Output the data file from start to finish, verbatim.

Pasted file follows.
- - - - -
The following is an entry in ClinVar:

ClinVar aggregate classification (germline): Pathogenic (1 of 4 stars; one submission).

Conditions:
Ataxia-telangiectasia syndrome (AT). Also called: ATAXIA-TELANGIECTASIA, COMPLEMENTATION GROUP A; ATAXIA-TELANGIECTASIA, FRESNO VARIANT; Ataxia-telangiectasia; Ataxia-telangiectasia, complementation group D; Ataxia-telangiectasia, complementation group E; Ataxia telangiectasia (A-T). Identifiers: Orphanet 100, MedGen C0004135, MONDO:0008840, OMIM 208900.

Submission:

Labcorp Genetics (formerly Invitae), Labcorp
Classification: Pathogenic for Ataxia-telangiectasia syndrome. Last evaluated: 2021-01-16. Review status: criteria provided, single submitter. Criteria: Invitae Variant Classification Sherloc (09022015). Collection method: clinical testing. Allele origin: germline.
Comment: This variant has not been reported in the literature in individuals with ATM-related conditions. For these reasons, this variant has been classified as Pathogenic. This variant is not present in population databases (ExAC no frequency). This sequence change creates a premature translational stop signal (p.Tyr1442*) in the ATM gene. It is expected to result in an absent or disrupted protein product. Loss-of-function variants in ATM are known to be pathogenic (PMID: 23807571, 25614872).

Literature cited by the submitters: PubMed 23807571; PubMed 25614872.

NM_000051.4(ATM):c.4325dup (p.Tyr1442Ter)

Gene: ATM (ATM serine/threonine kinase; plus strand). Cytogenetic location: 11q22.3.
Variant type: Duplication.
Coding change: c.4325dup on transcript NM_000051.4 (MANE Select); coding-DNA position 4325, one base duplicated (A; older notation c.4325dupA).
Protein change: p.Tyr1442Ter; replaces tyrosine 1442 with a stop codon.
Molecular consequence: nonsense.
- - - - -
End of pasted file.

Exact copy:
The following is an entry in ClinVar:

ClinVar aggregate classification (germline): Pathogenic (1 of 4 stars; one submission).

Conditions:
Ataxia-telangiectasia syndrome (AT). Also called: ATAXIA-TELANGIECTASIA, COMPLEMENTATION GROUP A; ATAXIA-TELANGIECTASIA, FRESNO VARIANT; Ataxia-telangiectasia; Ataxia-telangiectasia, complementation group D; Ataxia-telangiectasia, complementation group E; Ataxia telangiectasia (A-T). Identifiers: Orphanet 100, MedGen C0004135, MONDO:0008840, OMIM 208900.

Submission:

Labcorp Genetics (formerly Invitae), Labcorp
Classification: Pathogenic for Ataxia-telangiectasia syndrome. Last evaluated: 2021-01-16. Review status: criteria provided, single submitter. Criteria: Invitae Variant Classification Sherloc (09022015). Collection method: clinical testing. Allele origin: germline.
Comment: This variant has not been reported in the literature in individuals with ATM-related conditions. For these reasons, this variant has been classified as Pathogenic. This variant is not present in population databases (ExAC no frequency). This sequence change creates a premature translational stop signal (p.Tyr1442*) in the ATM gene. It is expected to result in an absent or disrupted protein product. Loss-of-function variants in ATM are known to be pathogenic (PMID: 23807571, 25614872).

Literature cited by the submitters: PubMed 23807571; PubMed 25614872.

NM_000051.4(ATM):c.4325dup (p.Tyr1442Ter)

Gene: ATM (ATM serine/threonine kinase; plus strand). Cytogenetic location: 11q22.3.
Variant type: Duplication.
Coding change: c.4325dup on transcript NM_000051.4 (MANE Select); coding-DNA position 4325, one base duplicated (A; older notation c.4325dupA).
Protein change: p.Tyr1442Ter; replaces tyrosine 1442 with a stop codon.
Molecular consequence: nonsense.